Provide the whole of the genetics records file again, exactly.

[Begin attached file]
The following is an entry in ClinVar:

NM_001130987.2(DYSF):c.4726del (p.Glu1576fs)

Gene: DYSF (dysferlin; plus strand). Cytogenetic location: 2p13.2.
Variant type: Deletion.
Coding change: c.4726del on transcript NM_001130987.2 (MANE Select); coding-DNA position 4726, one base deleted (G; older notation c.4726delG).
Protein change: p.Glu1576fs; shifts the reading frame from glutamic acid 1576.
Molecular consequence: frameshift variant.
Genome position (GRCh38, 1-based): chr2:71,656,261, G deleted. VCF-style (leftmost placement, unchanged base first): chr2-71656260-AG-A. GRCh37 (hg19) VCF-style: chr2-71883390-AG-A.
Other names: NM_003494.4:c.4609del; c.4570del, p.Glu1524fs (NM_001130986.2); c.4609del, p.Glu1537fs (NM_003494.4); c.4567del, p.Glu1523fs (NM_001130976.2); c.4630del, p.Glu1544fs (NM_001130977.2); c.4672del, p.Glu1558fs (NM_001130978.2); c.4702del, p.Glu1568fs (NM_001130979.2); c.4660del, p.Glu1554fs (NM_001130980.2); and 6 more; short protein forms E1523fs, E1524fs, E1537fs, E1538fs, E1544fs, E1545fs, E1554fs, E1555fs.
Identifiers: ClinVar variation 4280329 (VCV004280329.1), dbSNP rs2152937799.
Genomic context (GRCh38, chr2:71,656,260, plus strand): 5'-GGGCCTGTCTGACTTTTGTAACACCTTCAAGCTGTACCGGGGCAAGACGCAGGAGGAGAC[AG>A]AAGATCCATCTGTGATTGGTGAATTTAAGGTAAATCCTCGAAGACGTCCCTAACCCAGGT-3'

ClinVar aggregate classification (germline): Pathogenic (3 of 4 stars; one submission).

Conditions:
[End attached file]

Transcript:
The following is an entry in ClinVar:

NM_001130987.2(DYSF):c.4726del (p.Glu1576fs)

Gene: DYSF (dysferlin; plus strand). Cytogenetic location: 2p13.2.
Variant type: Deletion.
Coding change: c.4726del on transcript NM_001130987.2 (MANE Select); coding-DNA position 4726, one base deleted (G; older notation c.4726delG).
Protein change: p.Glu1576fs; shifts the reading frame from glutamic acid 1576.
Molecular consequence: frameshift variant.
Genome position (GRCh38, 1-based): chr2:71,656,261, G deleted. VCF-style (leftmost placement, unchanged base first): chr2-71656260-AG-A. GRCh37 (hg19) VCF-style: chr2-71883390-AG-A.
Other names: NM_003494.4:c.4609del; c.4570del, p.Glu1524fs (NM_001130986.2); c.4609del, p.Glu1537fs (NM_003494.4); c.4567del, p.Glu1523fs (NM_001130976.2); c.4630del, p.Glu1544fs (NM_001130977.2); c.4672del, p.Glu1558fs (NM_001130978.2); c.4702del, p.Glu1568fs (NM_001130979.2); c.4660del, p.Glu1554fs (NM_001130980.2); and 6 more; short protein forms E1523fs, E1524fs, E1537fs, E1538fs, E1544fs, E1545fs, E1554fs, E1555fs.
Identifiers: ClinVar variation 4280329 (VCV004280329.1), dbSNP rs2152937799.
Genomic context (GRCh38, chr2:71,656,260, plus strand): 5'-GGGCCTGTCTGACTTTTGTAACACCTTCAAGCTGTACCGGGGCAAGACGCAGGAGGAGAC[AG>A]AAGATCCATCTGTGATTGGTGAATTTAAGGTAAATCCTCGAAGACGTCCCTAACCCAGGT-3'

ClinVar aggregate classification (germline): Pathogenic (3 of 4 stars; one submission).

Conditions: